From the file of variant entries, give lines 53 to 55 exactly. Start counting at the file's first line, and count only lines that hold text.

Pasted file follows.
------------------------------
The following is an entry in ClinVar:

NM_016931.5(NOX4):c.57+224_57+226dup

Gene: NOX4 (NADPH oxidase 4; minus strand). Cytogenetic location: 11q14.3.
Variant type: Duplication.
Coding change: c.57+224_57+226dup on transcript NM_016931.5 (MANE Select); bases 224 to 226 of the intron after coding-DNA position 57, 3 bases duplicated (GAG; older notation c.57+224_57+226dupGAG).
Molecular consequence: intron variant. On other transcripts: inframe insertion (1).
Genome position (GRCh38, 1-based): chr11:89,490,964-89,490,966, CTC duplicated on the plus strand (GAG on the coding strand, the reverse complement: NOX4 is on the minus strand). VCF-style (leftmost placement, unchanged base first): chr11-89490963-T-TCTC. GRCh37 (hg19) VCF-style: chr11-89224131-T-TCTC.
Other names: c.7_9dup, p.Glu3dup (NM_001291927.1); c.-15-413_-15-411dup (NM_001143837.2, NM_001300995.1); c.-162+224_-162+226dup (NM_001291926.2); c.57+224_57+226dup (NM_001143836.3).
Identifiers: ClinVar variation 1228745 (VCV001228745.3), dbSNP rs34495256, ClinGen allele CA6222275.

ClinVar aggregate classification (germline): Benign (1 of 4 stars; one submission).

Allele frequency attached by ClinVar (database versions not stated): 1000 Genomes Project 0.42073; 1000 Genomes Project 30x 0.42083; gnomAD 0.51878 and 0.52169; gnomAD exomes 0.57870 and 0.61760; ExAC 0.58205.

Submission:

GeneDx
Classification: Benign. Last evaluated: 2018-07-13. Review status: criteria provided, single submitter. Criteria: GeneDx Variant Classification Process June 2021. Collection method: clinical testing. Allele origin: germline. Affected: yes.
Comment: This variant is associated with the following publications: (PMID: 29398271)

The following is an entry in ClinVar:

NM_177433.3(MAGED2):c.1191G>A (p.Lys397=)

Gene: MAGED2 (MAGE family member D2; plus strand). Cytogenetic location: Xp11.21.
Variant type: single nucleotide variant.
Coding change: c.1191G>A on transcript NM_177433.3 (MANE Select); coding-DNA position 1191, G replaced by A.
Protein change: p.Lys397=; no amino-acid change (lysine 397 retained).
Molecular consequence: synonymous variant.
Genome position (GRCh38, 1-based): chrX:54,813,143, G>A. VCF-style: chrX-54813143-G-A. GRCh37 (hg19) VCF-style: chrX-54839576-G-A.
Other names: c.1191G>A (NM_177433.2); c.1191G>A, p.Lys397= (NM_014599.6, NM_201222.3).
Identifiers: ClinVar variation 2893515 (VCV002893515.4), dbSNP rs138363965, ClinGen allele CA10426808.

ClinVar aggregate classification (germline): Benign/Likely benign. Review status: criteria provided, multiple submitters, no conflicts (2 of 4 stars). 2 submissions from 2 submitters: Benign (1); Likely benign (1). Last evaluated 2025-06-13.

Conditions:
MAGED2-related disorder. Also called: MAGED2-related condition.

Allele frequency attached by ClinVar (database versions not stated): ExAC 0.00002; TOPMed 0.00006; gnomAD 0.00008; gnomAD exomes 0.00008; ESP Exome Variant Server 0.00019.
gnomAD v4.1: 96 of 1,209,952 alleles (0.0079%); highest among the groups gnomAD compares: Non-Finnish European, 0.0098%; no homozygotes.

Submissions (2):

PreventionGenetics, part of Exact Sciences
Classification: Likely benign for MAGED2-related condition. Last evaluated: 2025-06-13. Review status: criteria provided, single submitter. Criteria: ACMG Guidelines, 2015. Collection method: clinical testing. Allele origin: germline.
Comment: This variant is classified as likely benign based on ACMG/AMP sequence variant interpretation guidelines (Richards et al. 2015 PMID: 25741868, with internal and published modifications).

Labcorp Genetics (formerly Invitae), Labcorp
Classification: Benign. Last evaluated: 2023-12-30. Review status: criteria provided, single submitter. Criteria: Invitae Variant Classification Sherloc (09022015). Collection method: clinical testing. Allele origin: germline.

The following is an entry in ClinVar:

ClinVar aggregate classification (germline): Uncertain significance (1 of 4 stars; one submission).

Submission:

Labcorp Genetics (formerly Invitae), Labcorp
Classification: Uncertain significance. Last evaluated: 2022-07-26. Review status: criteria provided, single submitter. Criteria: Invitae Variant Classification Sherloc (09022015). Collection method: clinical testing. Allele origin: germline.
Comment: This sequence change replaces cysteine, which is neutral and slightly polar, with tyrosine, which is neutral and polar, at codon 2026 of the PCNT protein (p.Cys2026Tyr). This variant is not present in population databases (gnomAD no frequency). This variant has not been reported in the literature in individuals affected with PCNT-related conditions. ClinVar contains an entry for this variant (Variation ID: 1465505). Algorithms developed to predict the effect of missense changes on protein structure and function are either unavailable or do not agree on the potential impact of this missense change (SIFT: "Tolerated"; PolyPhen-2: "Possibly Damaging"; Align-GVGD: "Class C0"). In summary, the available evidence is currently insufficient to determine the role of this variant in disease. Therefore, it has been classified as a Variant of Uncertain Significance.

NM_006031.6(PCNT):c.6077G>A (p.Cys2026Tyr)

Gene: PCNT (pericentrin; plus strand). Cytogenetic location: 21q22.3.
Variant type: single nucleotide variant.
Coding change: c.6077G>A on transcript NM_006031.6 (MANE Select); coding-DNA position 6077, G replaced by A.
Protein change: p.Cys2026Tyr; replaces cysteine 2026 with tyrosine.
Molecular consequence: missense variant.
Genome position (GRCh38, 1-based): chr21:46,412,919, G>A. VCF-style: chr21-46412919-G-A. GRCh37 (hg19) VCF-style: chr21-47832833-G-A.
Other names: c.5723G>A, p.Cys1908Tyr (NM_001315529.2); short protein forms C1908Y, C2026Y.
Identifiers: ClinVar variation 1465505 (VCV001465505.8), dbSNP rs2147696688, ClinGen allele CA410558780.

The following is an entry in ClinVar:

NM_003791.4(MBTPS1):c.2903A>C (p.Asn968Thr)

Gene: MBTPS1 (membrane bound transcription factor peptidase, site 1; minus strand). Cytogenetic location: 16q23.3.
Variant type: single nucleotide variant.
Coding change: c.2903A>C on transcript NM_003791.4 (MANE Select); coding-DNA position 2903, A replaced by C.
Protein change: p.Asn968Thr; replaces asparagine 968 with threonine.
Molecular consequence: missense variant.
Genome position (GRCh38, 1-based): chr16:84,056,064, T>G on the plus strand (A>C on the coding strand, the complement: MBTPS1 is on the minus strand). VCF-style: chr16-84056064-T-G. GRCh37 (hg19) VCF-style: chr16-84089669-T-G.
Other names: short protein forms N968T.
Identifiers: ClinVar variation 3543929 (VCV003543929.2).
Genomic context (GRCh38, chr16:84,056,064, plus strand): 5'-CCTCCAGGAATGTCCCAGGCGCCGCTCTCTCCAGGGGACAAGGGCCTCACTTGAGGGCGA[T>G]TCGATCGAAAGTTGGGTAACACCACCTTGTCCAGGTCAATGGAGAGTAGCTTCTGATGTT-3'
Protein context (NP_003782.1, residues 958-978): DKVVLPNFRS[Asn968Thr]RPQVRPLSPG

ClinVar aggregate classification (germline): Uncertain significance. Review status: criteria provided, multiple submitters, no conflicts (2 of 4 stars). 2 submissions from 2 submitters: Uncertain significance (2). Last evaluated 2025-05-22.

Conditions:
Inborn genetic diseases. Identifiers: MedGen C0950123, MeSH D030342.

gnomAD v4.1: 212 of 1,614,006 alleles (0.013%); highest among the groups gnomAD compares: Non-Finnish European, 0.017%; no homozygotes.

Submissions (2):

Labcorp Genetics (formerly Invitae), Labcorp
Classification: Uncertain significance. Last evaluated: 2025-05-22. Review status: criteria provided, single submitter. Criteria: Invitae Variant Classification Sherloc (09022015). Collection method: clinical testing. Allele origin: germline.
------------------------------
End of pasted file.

NM_003791.4(MBTPS1):c.2903A>C (p.Asn968Thr)

Gene: MBTPS1 (membrane bound transcription factor peptidase, site 1; minus strand). Cytogenetic location: 16q23.3.
Variant type: single nucleotide variant.